Intermediate Macroeconomics

Module code: ECN202

The purpose of this module is to provide students with a thorough analysis of the intermediate macroeconomic theory concerning aggregate expenditure functions, expectations, inflation, economic growth and open-economy macroeconomics.

Aims of the module

The aims of the module are:

  • to build upon students' first-year knowledge of macroeconomics
  • to provide an in-depth analysis and appreciation of the major themes in intermediate macroeconomic theory
  • to examine the policy implications of macroeconomic theory
  • to enhance students' ability for critical thinking and confidence in economic analysis

Learning objectives

On completion of the course students will have:

  • a greater understanding of current economic theory
  • acquired further analytical skills for examining macroeconomic models
  • a greater understanding of the link between the theory and empirical work


1. Measurement/Intro Issues

2. Basic macroeconomic models: consumption/leisure choice; closed economy one period-macro models; and models of search and unemployment.

3. Savings, investment and government deficits: consumption/savings choice (two-period model); credit market imperfections; real intertemporal model with investment.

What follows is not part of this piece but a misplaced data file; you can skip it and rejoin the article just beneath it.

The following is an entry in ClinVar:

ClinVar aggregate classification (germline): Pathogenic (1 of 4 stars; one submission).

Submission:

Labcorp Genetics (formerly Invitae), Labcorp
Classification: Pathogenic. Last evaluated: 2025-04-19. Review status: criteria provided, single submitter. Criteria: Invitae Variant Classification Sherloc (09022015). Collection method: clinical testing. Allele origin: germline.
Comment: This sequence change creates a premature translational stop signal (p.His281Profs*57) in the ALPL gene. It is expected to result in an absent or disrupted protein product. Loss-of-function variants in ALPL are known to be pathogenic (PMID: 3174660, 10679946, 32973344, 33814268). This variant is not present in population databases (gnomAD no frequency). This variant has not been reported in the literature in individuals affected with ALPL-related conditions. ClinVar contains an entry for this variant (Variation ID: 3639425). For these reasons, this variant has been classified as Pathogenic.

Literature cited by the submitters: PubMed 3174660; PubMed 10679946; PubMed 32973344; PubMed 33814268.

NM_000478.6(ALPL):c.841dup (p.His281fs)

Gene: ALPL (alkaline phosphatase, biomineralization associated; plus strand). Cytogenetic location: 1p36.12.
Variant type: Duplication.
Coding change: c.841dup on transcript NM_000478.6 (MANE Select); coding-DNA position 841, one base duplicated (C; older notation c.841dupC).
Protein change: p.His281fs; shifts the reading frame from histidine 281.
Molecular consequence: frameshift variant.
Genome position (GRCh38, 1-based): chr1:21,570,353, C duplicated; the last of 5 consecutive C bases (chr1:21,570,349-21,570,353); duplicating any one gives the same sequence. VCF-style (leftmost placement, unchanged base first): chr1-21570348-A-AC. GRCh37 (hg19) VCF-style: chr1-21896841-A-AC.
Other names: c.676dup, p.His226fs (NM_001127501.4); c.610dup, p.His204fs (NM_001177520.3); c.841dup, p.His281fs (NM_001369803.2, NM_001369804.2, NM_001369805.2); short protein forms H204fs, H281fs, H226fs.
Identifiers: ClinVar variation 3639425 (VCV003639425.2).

4. Money are business cycles: flexible price models; New Keynesian economics (sticky prices); Phillips curve.

5. International macroeconomics: international trade; money in open economy.

6. Economic growth: growth theory facts; Malthus and Solow growth models; convergence; endogenous growth: human capital.

Teaching methods

One (one-hour) lecture per week throughout the academic year; four workshops and three tutorials every semester



Two unseen examinations.

Basic reading

We advise you not to buy books before the module begins, as the reading list may change. If you wish to read in advance, look for this text in the University library

Williamson, S. Macroeconomics, Global Edition, 6th Edition, Pearson.

Prerequisites ECN130 and either ECN118, ECN119 or equivalent MAS units

Module leader Christoph Thoenissen

Please note that the leader may change before the module begins

Semester Academic year

Credits 20